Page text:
of a real teacher. Hold the fort, hold the
      line, keep being you.

  3. Hello Jack,

    I just realized, from my three short social interactions with Patty Birkholz, that she did wear purple on every occasion.

    I first met her at Belva Balls Memorial Service. I was seated next to her in the pew, and struck up a casual conversation with her, prior to the beginning of the service. Dawn, unfortunately, could not attend since she had to attend to business at the Peachbelt.

    The following two summers I talked with her briefly at the Ox Bow fund drives and art actions, and we enjoyed brief but pleasant conversation. She wore purple, and very tastefully at that. I do remember telling her, on my last conversation with her, the following year at Ox Bow, that I wished more Republicans could have her point of view, and a willingness to compromise, when needed, for the greater good. She was very delightful and intelligent. I was impressed with her comprehension of state government, and how we had to compromise to get things done. As you stated she embodied the Color Purple!

    She did seem to live the example of red & blue mixing together, to create an inclusive and better form of democracy.

    Thanks for the article, Jack, and using Patty as an example of how things need to be done to best represent who we are, and what needs to be done to make it work. She will be missed.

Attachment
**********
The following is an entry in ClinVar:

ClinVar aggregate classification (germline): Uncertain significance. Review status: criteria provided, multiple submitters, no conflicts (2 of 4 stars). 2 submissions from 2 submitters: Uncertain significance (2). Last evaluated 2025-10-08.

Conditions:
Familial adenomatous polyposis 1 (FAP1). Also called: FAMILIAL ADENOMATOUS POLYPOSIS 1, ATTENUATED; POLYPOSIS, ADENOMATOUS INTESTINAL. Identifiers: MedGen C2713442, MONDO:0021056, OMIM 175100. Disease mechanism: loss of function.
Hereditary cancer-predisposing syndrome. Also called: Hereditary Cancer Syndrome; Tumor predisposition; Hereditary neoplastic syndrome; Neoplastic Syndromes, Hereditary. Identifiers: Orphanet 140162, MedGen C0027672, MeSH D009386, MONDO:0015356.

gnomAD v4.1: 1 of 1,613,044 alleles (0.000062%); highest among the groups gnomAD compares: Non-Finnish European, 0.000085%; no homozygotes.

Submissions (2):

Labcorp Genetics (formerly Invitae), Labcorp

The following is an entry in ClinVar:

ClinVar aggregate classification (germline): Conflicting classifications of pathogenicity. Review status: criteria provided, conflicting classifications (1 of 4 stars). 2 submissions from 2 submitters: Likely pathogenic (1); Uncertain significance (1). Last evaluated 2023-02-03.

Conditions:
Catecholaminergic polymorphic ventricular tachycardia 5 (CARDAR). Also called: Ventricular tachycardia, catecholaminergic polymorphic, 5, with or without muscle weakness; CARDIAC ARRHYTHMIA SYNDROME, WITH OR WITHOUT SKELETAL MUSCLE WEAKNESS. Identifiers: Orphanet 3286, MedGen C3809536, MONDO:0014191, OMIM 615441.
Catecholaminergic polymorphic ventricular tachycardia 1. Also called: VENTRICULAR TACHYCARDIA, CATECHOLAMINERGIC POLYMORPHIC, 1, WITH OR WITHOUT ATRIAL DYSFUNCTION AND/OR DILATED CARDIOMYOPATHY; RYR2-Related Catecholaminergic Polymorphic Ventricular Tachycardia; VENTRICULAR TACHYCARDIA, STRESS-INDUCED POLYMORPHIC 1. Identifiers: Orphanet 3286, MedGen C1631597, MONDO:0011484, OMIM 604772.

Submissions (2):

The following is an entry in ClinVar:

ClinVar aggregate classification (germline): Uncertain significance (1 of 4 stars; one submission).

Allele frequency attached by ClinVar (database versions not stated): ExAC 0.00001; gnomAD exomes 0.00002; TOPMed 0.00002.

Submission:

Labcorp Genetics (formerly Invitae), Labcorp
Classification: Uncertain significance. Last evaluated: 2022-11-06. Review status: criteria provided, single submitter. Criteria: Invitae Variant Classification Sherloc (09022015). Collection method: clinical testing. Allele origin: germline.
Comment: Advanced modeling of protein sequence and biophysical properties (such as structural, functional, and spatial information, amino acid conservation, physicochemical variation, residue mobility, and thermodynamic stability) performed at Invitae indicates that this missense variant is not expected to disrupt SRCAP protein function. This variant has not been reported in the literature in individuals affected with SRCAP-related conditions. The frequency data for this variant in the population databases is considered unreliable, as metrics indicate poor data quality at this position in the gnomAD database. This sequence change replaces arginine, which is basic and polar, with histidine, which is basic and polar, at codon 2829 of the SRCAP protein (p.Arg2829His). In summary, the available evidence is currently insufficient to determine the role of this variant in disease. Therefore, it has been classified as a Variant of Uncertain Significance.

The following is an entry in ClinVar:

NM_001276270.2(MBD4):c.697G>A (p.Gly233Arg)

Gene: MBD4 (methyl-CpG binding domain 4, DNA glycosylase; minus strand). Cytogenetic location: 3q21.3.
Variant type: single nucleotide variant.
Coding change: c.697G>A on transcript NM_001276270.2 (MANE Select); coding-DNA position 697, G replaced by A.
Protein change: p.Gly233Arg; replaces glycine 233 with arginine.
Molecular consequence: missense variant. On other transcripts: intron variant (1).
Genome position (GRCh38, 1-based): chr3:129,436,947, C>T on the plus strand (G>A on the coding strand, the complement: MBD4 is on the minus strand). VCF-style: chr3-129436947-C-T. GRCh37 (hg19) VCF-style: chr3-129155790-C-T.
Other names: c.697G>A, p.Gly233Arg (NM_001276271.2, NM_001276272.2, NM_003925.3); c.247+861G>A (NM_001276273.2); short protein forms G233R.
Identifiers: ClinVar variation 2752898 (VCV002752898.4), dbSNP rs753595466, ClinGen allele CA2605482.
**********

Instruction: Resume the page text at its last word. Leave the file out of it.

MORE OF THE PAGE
• And I bet you know that it was Dirk who said that to me.
      And “just because” is most certainly the finest of reasons.
      I mean it.

  4. Dear Jack,

    fond greetings from one of your new German readers! Reading your poems, there is something that gives me comfort: I believe that demagogues, dictators and war criminals after their days will (and shall) remain a bad memory for us – not less, but also not more. But brave resistors and their work, fearless artists and their words really stay alive. And how wonderfully many of them serve as examples, if the words of Martin Luther King, if the courage of Sophie Scholl, if all those writers they wanted to make us forget by burning their books, still read today with love and respect. Fifty years from now, people will still see the meaning of Lincoln, not of 45.

    I don’t have your way with the words. All I can do is sing – but I believe that these days, all we can do, we should do! So what 45 made me think (and sing) about, is the question where all that frightening aggression comes from. Of what kind is all that mad energy – in supposedly good qualities like ambition, strength and leadership skills? That’s what I wanted to sing about in my way – perhaps you like it.

    All my best wishes, and
    thank you!

    Josef Hien

    • Josef, you are an “instant friend.” Your voice went straight into my heart.
      And your song says what I have spent days and days wondering. Thank you.
      Thank you so so very much. And I have to say that you most certainly DO
      have a “way with words,” transforming them into song. What you wrote
      to me is also poetry: lyrical, moving, insightful and more. I shall
      save your message and your song and singing always. And you will
      be in my heart and mind each Wednesday when I sit down here and
      hope I can continue to scribble out comfort.
      May all that can be good dapple your every day, and again,
      deepest thanks.